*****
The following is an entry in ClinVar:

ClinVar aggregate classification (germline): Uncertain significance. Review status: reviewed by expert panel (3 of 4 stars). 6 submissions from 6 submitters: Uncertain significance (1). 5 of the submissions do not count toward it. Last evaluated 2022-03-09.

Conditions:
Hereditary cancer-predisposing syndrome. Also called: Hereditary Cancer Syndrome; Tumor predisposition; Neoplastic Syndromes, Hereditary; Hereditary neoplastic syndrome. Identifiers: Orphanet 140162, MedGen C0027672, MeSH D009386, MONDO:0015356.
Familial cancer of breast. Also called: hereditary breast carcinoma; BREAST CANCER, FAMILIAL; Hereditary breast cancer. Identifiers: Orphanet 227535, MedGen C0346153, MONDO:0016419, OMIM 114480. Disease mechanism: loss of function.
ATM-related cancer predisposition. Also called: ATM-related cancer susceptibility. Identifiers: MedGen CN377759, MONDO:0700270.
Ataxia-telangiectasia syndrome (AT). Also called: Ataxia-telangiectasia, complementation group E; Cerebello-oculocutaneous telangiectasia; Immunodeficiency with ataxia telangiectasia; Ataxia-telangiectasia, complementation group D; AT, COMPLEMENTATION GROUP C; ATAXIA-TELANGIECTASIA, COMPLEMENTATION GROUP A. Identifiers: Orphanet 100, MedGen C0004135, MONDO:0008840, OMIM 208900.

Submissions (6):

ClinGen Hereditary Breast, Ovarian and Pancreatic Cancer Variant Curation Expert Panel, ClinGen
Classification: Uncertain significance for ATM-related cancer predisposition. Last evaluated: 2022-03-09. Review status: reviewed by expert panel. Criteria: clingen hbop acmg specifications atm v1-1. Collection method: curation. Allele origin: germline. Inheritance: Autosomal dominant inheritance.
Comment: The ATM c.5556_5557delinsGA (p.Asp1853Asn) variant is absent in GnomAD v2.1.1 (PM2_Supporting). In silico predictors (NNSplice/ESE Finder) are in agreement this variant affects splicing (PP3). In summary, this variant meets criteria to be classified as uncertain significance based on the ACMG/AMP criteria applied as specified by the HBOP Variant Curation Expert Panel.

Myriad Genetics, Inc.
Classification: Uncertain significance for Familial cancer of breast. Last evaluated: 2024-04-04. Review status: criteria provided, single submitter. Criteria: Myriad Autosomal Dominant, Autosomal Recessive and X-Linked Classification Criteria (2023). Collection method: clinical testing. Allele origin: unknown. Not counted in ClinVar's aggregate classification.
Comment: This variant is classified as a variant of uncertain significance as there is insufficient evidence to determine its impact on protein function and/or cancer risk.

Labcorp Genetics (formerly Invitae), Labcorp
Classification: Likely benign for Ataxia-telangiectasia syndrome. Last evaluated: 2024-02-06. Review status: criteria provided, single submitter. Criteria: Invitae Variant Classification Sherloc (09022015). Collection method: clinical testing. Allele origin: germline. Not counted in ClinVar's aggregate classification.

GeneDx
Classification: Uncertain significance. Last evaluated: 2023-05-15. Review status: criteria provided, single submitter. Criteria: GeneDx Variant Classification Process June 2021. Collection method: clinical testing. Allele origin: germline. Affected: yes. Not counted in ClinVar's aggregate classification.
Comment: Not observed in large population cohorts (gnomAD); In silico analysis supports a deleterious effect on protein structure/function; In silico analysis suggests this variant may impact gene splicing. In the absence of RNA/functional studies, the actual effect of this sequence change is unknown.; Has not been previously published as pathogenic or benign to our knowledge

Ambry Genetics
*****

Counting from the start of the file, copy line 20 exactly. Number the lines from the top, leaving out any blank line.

Ambry Genetics